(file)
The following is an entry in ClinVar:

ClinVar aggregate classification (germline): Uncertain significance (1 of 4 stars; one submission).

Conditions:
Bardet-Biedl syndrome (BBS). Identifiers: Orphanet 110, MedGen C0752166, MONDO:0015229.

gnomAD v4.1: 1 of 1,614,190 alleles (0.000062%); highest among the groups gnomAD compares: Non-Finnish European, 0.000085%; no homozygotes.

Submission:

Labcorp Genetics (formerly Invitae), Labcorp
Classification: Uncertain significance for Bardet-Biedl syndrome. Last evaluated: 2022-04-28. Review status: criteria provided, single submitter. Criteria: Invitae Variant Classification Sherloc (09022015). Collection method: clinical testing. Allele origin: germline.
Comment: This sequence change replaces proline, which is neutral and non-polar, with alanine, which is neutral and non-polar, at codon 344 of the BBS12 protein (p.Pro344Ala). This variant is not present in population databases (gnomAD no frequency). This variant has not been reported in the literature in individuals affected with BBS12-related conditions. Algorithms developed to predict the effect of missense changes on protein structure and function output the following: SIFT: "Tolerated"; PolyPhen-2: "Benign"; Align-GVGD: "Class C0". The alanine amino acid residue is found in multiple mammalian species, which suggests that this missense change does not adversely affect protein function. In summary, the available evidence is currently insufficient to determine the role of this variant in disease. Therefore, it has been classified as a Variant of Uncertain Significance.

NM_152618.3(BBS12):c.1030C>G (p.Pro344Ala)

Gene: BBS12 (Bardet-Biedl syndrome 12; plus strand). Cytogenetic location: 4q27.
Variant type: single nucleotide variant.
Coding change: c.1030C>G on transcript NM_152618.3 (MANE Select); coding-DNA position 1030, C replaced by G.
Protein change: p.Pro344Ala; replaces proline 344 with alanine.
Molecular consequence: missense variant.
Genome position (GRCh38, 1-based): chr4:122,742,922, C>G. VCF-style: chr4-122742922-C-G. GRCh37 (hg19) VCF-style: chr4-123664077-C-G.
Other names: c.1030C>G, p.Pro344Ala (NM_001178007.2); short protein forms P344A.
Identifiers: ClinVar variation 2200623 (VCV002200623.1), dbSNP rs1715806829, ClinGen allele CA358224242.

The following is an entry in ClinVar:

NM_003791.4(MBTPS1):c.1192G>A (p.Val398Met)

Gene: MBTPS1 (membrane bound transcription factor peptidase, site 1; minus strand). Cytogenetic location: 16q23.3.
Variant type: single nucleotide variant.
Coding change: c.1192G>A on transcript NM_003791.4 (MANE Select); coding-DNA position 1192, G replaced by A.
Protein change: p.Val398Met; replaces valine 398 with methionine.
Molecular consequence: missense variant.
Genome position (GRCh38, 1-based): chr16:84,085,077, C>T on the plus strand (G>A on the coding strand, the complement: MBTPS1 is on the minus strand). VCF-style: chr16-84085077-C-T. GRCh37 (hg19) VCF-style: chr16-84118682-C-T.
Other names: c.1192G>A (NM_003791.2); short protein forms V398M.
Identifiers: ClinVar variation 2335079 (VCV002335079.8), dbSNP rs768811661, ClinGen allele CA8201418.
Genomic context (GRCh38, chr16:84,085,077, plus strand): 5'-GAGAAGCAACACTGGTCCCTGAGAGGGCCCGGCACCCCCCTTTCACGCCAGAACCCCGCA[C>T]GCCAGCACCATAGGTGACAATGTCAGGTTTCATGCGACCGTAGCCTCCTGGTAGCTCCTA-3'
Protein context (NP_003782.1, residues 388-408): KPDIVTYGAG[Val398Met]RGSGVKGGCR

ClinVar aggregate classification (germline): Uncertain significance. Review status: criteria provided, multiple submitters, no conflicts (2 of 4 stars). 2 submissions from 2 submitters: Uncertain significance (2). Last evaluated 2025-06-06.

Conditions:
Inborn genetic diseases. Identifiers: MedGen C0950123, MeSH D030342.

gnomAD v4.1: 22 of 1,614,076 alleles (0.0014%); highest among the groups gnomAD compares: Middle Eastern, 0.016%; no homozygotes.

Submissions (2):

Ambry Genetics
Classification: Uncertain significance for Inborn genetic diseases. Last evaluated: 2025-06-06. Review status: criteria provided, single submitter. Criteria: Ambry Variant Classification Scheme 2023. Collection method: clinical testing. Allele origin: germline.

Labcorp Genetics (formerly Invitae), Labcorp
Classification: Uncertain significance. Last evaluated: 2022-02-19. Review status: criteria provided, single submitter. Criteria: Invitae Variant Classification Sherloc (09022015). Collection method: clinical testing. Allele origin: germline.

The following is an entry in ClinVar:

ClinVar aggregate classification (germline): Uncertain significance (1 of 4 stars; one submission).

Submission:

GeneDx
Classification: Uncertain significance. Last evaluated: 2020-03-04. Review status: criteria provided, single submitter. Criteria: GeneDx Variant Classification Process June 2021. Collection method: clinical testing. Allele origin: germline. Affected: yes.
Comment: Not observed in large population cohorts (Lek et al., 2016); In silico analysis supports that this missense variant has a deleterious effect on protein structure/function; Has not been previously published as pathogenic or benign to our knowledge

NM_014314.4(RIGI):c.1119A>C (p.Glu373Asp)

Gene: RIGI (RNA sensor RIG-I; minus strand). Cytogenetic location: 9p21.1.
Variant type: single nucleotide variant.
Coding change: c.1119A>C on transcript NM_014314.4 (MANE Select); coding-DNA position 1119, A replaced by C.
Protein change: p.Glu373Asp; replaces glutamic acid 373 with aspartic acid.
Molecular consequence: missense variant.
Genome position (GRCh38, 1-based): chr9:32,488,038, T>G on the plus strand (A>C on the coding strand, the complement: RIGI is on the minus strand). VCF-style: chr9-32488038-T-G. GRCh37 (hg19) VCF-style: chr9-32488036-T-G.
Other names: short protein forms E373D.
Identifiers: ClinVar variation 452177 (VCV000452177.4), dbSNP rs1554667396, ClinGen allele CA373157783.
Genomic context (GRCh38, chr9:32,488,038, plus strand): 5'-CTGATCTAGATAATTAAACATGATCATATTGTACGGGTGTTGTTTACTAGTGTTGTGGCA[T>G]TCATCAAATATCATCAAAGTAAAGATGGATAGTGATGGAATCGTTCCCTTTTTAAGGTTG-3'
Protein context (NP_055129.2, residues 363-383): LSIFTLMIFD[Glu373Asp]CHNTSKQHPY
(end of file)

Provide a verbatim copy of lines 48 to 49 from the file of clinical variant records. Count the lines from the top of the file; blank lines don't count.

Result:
Variant type: single nucleotide variant.
Coding change: c.1119A>C on transcript NM_014314.4 (MANE Select); coding-DNA position 1119, A replaced by C.